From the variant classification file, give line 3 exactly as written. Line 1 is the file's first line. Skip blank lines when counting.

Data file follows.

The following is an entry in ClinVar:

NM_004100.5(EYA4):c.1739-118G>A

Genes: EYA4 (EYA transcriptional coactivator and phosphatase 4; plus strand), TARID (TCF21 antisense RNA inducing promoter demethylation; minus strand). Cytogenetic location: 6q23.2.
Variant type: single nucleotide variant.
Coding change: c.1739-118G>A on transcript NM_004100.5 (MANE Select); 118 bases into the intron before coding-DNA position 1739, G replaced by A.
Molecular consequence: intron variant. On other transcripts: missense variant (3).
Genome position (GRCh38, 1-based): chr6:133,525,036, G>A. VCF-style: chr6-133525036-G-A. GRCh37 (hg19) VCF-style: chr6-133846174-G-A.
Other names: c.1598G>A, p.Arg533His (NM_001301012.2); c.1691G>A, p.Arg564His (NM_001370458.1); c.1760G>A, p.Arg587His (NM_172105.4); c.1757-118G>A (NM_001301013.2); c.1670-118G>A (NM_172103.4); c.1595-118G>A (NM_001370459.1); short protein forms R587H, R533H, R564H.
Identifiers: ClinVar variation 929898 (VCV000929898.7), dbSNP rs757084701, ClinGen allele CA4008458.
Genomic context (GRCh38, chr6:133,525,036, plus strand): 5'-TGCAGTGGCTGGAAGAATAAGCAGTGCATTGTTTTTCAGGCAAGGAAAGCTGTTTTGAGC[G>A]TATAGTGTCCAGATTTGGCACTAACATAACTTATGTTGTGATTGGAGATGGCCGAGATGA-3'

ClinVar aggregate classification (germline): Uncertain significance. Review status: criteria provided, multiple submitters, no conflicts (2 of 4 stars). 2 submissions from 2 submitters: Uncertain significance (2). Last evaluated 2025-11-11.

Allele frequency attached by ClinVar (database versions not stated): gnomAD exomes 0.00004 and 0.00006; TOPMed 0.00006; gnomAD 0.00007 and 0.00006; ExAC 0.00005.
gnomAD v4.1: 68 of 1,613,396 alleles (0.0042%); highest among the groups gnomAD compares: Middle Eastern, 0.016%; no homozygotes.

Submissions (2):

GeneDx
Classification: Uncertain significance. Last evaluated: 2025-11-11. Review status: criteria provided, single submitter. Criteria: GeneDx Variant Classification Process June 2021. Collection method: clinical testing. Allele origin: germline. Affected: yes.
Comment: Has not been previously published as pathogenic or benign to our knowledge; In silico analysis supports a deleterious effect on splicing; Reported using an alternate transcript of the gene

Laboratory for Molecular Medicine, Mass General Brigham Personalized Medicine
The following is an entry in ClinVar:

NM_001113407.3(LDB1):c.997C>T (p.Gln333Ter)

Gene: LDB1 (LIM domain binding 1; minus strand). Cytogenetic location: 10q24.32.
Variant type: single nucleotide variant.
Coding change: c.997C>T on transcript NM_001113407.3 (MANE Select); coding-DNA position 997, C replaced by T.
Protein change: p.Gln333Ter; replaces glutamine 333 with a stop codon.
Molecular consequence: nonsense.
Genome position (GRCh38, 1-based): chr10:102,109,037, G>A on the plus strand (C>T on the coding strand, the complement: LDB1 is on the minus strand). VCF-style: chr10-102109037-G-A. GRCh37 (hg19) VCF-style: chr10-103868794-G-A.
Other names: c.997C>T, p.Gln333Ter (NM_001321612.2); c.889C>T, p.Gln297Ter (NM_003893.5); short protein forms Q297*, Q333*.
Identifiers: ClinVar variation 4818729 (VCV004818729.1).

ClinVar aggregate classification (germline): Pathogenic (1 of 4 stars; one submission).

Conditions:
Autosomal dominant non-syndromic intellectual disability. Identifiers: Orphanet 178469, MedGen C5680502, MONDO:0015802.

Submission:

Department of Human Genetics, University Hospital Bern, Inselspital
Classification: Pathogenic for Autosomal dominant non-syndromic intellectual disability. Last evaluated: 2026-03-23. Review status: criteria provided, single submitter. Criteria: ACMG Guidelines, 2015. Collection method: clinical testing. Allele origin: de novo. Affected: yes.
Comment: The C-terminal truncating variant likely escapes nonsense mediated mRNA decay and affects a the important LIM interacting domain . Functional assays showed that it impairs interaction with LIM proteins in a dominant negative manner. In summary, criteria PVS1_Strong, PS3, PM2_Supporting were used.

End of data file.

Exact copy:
Genes: EYA4 (EYA transcriptional coactivator and phosphatase 4; plus strand), TARID (TCF21 antisense RNA inducing promoter demethylation; minus strand). Cytogenetic location: 6q23.2.